The inspiration for Kideckel’s book stems from an active role in cultural anthropological research in Eastern Europe for 30 years, focusing specifically on communism and its impacts on society.
Kideckel spent time in Romania in the Jui Valley and Fagaras region, comparing both the employed and unemployed workers, researching the effects that the Postsocialist era has had upon people as individuals and within family units.
Throughout his time in Romania, Kideckel interacted with the societies, taking time to involve himself in the roles of the people of the Jui Valley and Fagaras region. He went to the extremes of working amongst those in the coal mines and the factories, whilst also socializing amongst the communities, playing backgammon, simply to see life from the point of view of those affected by post socialism.
Kideckel made many observations, not least that the workers, who had been the backbone of the socialist era, were suffering greatly during the Postsocialist era.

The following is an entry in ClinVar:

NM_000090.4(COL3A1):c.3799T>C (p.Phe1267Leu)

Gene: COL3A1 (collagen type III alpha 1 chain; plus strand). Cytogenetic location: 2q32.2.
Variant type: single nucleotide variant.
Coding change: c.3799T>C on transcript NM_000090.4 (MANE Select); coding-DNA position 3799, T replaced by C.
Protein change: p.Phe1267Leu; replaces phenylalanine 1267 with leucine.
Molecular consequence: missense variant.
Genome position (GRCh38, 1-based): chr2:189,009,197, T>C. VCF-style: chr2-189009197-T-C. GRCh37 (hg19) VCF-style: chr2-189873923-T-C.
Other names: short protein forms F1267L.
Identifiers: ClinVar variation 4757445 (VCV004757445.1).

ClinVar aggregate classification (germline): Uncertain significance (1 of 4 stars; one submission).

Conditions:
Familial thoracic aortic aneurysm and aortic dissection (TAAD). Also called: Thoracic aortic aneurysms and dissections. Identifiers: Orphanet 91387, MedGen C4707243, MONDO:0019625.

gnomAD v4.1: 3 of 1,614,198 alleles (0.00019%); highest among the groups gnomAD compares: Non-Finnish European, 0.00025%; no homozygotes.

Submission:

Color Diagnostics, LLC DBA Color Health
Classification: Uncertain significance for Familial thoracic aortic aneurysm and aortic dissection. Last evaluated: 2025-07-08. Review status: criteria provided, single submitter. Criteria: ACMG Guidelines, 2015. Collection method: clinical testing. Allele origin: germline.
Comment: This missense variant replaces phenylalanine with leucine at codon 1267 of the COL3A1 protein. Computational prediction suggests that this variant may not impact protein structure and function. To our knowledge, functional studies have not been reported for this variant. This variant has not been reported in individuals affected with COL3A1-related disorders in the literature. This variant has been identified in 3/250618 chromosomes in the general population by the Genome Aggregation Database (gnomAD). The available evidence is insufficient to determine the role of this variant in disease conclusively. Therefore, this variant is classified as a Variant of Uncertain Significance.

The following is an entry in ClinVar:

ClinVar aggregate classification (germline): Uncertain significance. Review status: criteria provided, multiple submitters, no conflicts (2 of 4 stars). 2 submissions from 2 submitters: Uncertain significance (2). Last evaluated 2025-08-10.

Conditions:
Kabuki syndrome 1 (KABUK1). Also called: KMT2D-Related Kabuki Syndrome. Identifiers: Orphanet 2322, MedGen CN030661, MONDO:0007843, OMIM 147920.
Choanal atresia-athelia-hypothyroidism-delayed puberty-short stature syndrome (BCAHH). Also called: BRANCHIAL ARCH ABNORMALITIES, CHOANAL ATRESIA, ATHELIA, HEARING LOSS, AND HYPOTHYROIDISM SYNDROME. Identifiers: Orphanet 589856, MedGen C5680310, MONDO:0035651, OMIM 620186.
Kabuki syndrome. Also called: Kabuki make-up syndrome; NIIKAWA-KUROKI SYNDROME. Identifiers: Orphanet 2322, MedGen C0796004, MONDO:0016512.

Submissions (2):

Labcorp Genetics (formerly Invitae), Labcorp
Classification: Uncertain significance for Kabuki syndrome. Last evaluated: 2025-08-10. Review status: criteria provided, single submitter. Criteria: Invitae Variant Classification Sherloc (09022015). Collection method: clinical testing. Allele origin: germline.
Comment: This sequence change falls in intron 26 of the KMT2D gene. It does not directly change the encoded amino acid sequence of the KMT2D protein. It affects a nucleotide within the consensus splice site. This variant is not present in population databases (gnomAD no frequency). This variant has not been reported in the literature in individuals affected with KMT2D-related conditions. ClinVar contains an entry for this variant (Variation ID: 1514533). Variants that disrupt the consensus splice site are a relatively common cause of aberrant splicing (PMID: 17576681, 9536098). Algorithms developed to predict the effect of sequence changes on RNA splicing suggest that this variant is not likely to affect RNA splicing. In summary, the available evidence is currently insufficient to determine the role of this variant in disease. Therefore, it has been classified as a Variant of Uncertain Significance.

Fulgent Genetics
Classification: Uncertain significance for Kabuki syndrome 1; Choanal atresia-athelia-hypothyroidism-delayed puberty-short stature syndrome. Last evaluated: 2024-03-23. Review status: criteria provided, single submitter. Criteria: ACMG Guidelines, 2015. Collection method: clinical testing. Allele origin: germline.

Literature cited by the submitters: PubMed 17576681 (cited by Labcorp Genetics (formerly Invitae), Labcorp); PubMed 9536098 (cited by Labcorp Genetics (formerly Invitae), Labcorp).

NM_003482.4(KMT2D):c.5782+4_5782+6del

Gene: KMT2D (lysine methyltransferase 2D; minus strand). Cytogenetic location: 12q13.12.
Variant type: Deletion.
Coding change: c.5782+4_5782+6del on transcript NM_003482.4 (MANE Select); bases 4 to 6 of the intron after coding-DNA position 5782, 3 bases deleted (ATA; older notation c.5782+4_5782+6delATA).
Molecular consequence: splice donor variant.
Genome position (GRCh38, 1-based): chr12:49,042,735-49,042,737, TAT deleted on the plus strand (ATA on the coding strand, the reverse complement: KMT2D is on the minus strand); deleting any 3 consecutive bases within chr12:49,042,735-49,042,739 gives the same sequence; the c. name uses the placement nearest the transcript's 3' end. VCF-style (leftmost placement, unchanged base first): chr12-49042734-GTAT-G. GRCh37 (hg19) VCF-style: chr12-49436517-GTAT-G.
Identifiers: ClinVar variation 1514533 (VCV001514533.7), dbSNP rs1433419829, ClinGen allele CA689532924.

In researching for his book he interviewed many people from the Jui Valley and Fagaras, asking how they felt living in a Postsocialist environment.
“People found it very difficult to articulate how the felt, they simply felt stressed,” said Kideckel. He said that in 1997 there were 52,000 employed miners, yet by 1999 – following drastic layoffs – there were only 18,000 employed workers. A total of 34,000 jobs were lost in the mines. With no other jobs available the communities began to change.
Kideckel observed that the symbolic change was that the workers, formerly the backbone of the country were now, in the Postsocialist era, viewed as the “others” and considered outcasts.
Also explored in his book are ideas that heart disease increased, the divorce rate rose significantly as did family abandonment and rape and sexual abuse, all as a result of changes following a socialist era.
While pursuing research for his book, Kideckel also produced a documentary, which defines the life, social and political circumstances of the Jui Valley miners – “Days of the Miners: Life and Death of a Working Class Culture”.
Adam Golaski from the English department will next be presenting at Central Authors Presents, with his latest book, “Worse Than Myself ”.
-Colette Gallacher, Copy Editor